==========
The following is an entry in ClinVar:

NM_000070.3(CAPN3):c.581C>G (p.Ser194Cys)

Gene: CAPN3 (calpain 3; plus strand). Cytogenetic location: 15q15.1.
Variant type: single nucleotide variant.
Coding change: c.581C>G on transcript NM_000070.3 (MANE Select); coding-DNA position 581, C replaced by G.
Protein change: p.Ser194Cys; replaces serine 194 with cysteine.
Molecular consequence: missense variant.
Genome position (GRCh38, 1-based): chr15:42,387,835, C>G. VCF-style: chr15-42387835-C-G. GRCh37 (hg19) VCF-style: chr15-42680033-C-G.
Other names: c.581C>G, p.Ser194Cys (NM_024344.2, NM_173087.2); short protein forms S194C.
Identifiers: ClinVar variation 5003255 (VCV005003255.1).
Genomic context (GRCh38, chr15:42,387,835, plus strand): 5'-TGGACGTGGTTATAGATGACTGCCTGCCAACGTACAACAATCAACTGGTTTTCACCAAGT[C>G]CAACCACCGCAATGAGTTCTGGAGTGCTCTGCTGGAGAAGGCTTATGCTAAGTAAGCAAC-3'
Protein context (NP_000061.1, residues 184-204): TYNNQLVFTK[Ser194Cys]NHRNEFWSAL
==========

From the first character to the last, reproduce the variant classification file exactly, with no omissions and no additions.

The following is an entry in ClinVar:

NM_000070.3(CAPN3):c.581C>G (p.Ser194Cys)

Gene: CAPN3 (calpain 3; plus strand). Cytogenetic location: 15q15.1.
Variant type: single nucleotide variant.
Coding change: c.581C>G on transcript NM_000070.3 (MANE Select); coding-DNA position 581, C replaced by G.
Protein change: p.Ser194Cys; replaces serine 194 with cysteine.
Molecular consequence: missense variant.
Genome position (GRCh38, 1-based): chr15:42,387,835, C>G. VCF-style: chr15-42387835-C-G. GRCh37 (hg19) VCF-style: chr15-42680033-C-G.
Other names: c.581C>G, p.Ser194Cys (NM_024344.2, NM_173087.2); short protein forms S194C.
Identifiers: ClinVar variation 5003255 (VCV005003255.1).
Genomic context (GRCh38, chr15:42,387,835, plus strand): 5'-TGGACGTGGTTATAGATGACTGCCTGCCAACGTACAACAATCAACTGGTTTTCACCAAGT[C>G]CAACCACCGCAATGAGTTCTGGAGTGCTCTGCTGGAGAAGGCTTATGCTAAGTAAGCAAC-3'
Protein context (NP_000061.1, residues 184-204): TYNNQLVFTK[Ser194Cys]NHRNEFWSAL